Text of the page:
You could have a driverless car that cooks the pizza on route, delivering you a super fresh pizza to your door.
Of course such an idea would have a number of obstacles to overcome, and I don’t think we will see Wales tackling the Pizza Delivery sector in the near future, but it is a great example of the wider benefits such transformative technology as driverless cars could have beyond their initial direct marketplace, when we combine it with imaginative thinking.
And if we turn back to field service then again the potential for driverless cars to change the way we operate are numerous.
For a start there is the obvious benefit of an engineer being able to work in between jobs, this could be a huge time saving factor if your engineers have even a moderate amount of reporting to be completed on each job.
Lets apply some further imaginative thinking and combine driverless cars with IoT with 3D printing with field service scheduling?
Our engineer’s daily schedule could be programmed into his vehicle based on data provided by the devices he’s set to fix. His job list is optimised based on geography and urgency of the repair.
On the way to each repair he is able to analyse the data and look through suggested potential issues so when he arrives on site he has the best possible chance of finding a resolution swiftly. All the while the 3D printer in the back of his vehicle quietly prints any parts that need replacing automatically as the IoT enable devices provide data as to what parts are required at what job.
Let’s be honest if first time fix rates didn’t increase in this scenario there is something wrong.
However, not everyone is on side as yet, with many in field service being cautious of such a significant change, even seeing this leap forward as technology for technology’s sake.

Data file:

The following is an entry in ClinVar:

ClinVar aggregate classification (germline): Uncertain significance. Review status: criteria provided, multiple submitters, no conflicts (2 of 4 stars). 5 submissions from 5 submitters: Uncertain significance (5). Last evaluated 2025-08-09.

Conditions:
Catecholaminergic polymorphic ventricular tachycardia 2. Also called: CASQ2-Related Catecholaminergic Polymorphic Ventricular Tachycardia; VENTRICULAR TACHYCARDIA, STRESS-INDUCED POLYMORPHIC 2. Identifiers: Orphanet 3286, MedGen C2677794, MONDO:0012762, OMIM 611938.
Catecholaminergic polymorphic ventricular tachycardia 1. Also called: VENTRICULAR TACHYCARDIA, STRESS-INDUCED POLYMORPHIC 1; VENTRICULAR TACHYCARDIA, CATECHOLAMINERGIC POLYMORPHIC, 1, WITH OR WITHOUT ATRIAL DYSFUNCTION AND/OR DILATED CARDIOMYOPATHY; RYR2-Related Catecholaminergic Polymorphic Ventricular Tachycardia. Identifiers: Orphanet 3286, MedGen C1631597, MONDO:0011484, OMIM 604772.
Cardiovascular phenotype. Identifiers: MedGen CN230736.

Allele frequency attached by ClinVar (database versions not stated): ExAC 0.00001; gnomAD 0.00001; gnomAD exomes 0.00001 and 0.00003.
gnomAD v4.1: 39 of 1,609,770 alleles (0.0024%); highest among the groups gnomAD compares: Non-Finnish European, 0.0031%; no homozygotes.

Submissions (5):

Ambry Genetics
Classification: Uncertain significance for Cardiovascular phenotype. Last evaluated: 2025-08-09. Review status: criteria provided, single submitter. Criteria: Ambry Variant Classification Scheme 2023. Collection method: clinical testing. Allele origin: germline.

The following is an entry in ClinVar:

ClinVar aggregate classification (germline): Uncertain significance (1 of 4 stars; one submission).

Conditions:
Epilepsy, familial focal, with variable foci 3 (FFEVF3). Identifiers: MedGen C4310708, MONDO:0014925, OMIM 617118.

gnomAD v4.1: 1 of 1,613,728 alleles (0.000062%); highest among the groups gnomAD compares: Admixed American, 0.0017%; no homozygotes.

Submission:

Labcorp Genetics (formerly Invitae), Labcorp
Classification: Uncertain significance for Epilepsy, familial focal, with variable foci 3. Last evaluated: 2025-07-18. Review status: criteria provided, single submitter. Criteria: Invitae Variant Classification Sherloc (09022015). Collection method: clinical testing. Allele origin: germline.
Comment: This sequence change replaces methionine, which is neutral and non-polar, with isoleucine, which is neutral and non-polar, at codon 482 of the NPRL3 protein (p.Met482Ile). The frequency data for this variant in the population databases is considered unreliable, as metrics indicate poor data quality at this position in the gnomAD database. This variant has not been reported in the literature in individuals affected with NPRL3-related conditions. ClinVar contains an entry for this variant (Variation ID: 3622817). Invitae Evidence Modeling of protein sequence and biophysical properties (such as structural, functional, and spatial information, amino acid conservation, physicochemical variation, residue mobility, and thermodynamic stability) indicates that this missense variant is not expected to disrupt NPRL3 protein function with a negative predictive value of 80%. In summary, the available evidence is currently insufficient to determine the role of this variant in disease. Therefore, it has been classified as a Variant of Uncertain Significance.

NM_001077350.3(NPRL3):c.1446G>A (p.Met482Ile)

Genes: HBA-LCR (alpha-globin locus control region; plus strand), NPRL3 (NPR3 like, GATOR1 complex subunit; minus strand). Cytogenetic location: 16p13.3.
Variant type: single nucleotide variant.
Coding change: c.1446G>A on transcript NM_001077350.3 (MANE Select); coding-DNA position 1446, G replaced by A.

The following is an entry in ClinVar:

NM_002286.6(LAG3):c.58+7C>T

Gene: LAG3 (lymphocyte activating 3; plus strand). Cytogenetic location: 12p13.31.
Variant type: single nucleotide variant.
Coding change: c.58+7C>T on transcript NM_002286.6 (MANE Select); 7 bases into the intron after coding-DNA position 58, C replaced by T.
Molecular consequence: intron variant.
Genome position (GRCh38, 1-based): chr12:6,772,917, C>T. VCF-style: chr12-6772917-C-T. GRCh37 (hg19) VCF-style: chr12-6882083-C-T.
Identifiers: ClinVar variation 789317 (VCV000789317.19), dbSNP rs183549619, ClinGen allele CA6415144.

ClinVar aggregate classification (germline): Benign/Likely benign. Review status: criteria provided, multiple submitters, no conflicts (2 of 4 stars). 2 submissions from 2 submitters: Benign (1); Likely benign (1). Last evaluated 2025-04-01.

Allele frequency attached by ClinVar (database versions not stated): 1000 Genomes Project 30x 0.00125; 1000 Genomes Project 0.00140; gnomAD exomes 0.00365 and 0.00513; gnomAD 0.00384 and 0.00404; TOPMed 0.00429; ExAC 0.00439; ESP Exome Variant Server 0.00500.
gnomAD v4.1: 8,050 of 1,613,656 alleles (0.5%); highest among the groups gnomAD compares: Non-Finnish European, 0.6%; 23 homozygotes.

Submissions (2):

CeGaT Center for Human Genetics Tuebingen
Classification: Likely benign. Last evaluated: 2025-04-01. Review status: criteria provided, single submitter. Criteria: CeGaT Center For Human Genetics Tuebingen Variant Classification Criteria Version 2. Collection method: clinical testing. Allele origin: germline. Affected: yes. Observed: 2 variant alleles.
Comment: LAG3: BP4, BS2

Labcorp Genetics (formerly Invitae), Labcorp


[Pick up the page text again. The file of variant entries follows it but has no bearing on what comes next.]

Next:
Recent research by Masternaut actually revealed that professional drivers stated that If they had to work with autonomous vehicles in the future, 15% of professional drivers said that they wouldn’t like it and change jobs, whilst almost a quarter (23%) said that wouldn’t like it but stay in their job.
As David Kalimoff a Senior Field Engineer for Viable Med Services commented recently in the Field Service News linkedin group “When a driverless car wants to impress me, have it haul my tools, test equipment and replacement parts from the parking garage to the 6th floor of the hospital where the system is, in a blizzard…”
It is the savvy field service organisations who are thinking now about how they can harness such technology to their advantage.
However, whilst the arrival of driverless cars is seemingly inevitable, and also fast approaching it is the savvy field service organisations who start thinking now about how they can harness such technology to their advantage. Also much like they have had to evolve closer working relations ships with operations management, IT professionals may well see them selves building even closer ties to their colleagues in fleet management as yet another area of field service begins to merge with IT infrastructures.
With a throw away commenting Wales may have just given someone the key to disrupting and re-inventing the pizza delivery industry forever. The question is who is going to come up with the equivalent game-changer in field service?